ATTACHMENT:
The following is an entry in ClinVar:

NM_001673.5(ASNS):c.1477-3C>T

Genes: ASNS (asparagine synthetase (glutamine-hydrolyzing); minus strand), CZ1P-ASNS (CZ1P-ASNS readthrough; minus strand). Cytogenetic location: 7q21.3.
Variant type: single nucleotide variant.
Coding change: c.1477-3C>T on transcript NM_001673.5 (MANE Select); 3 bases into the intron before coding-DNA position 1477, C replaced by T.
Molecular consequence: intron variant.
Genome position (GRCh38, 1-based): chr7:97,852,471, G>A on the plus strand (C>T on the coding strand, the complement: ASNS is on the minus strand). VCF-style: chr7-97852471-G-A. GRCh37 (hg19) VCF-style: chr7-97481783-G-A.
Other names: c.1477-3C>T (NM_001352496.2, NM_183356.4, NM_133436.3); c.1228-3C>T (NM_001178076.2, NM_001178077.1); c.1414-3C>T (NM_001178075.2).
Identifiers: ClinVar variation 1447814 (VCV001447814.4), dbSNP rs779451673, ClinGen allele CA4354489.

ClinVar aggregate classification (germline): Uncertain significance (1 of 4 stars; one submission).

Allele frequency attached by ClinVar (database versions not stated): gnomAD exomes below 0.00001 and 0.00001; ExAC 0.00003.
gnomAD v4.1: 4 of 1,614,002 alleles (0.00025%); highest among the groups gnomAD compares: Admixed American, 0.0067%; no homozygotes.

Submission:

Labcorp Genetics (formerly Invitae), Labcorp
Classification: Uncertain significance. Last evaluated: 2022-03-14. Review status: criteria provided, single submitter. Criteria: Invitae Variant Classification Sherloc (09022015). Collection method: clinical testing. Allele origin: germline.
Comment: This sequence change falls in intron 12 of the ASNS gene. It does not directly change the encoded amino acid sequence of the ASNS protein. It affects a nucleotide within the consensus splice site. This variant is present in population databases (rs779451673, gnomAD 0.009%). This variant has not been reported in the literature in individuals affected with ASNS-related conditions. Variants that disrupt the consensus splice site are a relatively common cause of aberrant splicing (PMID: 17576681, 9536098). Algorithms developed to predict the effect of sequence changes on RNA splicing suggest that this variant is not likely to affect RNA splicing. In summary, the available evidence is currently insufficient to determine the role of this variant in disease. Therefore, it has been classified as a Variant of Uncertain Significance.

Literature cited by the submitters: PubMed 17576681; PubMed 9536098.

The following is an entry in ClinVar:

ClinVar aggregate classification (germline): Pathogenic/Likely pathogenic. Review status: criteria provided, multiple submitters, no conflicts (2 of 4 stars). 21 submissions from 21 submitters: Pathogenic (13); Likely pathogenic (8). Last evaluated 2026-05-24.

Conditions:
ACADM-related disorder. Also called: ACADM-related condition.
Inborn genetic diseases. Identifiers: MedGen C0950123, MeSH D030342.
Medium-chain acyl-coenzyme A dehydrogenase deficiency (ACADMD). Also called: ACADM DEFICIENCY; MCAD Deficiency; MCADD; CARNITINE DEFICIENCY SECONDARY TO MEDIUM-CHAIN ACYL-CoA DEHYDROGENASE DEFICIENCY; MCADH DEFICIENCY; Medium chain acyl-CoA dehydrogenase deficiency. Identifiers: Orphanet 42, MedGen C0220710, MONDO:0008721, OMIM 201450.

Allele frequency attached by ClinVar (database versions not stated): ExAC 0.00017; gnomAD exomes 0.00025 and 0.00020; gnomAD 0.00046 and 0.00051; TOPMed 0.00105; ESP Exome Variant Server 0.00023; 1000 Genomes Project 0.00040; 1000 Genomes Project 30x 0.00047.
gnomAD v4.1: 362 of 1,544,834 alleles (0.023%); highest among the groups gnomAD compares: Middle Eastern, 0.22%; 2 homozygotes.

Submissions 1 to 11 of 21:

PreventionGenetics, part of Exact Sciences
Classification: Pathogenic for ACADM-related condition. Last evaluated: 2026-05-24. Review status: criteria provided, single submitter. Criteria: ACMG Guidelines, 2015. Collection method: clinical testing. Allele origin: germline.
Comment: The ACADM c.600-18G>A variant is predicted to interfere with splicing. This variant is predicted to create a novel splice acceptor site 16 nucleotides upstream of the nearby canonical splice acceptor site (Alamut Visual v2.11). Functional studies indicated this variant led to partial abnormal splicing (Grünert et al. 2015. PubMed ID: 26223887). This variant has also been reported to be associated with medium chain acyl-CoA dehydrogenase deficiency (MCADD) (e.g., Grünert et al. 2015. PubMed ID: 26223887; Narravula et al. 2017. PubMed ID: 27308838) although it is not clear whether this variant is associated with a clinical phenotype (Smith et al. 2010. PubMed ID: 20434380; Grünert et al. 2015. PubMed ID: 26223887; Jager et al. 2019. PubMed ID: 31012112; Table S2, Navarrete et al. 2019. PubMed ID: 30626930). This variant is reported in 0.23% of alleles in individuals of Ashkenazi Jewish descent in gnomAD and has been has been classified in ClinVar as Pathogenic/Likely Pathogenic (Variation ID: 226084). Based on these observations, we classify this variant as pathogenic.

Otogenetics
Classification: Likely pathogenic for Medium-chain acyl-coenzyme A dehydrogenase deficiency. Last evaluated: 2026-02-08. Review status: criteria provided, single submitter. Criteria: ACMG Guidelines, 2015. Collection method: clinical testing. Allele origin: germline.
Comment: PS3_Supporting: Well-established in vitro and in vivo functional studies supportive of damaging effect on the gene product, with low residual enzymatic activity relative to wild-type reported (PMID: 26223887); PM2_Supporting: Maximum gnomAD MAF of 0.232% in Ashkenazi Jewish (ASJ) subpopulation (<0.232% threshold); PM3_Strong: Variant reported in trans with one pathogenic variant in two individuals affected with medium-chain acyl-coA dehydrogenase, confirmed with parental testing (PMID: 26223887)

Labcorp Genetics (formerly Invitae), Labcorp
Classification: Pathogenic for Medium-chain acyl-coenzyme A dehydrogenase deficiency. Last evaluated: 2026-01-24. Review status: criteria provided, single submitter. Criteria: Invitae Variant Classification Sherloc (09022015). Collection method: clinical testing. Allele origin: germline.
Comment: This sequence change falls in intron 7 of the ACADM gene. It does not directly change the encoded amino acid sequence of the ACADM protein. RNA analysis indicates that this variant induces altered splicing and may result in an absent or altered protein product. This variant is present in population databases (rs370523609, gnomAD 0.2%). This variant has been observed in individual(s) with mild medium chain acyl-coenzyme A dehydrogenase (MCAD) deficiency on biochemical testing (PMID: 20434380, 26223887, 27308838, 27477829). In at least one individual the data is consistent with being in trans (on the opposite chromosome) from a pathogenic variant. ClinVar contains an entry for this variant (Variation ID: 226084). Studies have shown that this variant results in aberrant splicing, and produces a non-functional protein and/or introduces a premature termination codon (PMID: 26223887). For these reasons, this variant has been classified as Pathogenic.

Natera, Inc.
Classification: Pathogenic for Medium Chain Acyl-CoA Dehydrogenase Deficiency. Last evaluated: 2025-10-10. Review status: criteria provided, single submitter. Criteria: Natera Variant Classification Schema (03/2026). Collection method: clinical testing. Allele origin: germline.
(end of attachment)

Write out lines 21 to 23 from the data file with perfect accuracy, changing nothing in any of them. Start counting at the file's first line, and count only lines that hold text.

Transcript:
ACADM-related disorder. Also called: ACADM-related condition.
Inborn genetic diseases. Identifiers: MedGen C0950123, MeSH D030342.
Medium-chain acyl-coenzyme A dehydrogenase deficiency (ACADMD). Also called: ACADM DEFICIENCY; MCAD Deficiency; MCADD; CARNITINE DEFICIENCY SECONDARY TO MEDIUM-CHAIN ACYL-CoA DEHYDROGENASE DEFICIENCY; MCADH DEFICIENCY; Medium chain acyl-CoA dehydrogenase deficiency. Identifiers: Orphanet 42, MedGen C0220710, MONDO:0008721, OMIM 201450.